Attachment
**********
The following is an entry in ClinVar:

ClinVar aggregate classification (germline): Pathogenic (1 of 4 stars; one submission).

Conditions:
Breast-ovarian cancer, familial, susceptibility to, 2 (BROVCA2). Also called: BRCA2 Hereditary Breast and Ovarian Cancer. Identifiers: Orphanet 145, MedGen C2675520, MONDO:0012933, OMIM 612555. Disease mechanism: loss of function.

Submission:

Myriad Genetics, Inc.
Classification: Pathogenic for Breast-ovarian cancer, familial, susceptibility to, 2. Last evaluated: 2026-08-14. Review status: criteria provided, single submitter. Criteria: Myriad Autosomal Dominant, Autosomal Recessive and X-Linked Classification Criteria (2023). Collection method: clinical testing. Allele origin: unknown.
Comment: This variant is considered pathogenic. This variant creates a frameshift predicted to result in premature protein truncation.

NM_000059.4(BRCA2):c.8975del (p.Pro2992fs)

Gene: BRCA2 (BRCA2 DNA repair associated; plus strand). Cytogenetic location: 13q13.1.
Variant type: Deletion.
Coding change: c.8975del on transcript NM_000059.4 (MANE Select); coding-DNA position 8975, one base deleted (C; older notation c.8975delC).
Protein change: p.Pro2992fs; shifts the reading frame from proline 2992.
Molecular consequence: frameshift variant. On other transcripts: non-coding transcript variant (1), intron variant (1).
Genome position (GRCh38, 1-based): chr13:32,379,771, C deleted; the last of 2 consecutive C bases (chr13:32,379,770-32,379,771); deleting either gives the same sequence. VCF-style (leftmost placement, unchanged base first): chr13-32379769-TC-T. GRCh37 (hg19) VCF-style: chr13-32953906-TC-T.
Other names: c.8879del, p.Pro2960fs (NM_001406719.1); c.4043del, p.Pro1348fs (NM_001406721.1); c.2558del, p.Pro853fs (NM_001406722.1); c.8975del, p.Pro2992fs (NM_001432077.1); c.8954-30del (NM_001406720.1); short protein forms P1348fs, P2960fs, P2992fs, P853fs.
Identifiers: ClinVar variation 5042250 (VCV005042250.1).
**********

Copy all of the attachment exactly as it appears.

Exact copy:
The following is an entry in ClinVar:

ClinVar aggregate classification (germline): Pathogenic (1 of 4 stars; one submission).

Conditions:
Breast-ovarian cancer, familial, susceptibility to, 2 (BROVCA2). Also called: BRCA2 Hereditary Breast and Ovarian Cancer. Identifiers: Orphanet 145, MedGen C2675520, MONDO:0012933, OMIM 612555. Disease mechanism: loss of function.

Submission:

Myriad Genetics, Inc.
Classification: Pathogenic for Breast-ovarian cancer, familial, susceptibility to, 2. Last evaluated: 2026-08-14. Review status: criteria provided, single submitter. Criteria: Myriad Autosomal Dominant, Autosomal Recessive and X-Linked Classification Criteria (2023). Collection method: clinical testing. Allele origin: unknown.
Comment: This variant is considered pathogenic. This variant creates a frameshift predicted to result in premature protein truncation.

NM_000059.4(BRCA2):c.8975del (p.Pro2992fs)

Gene: BRCA2 (BRCA2 DNA repair associated; plus strand). Cytogenetic location: 13q13.1.
Variant type: Deletion.
Coding change: c.8975del on transcript NM_000059.4 (MANE Select); coding-DNA position 8975, one base deleted (C; older notation c.8975delC).
Protein change: p.Pro2992fs; shifts the reading frame from proline 2992.
Molecular consequence: frameshift variant. On other transcripts: non-coding transcript variant (1), intron variant (1).
Genome position (GRCh38, 1-based): chr13:32,379,771, C deleted; the last of 2 consecutive C bases (chr13:32,379,770-32,379,771); deleting either gives the same sequence. VCF-style (leftmost placement, unchanged base first): chr13-32379769-TC-T. GRCh37 (hg19) VCF-style: chr13-32953906-TC-T.
Other names: c.8879del, p.Pro2960fs (NM_001406719.1); c.4043del, p.Pro1348fs (NM_001406721.1); c.2558del, p.Pro853fs (NM_001406722.1); c.8975del, p.Pro2992fs (NM_001432077.1); c.8954-30del (NM_001406720.1); short protein forms P1348fs, P2960fs, P2992fs, P853fs.
Identifiers: ClinVar variation 5042250 (VCV005042250.1).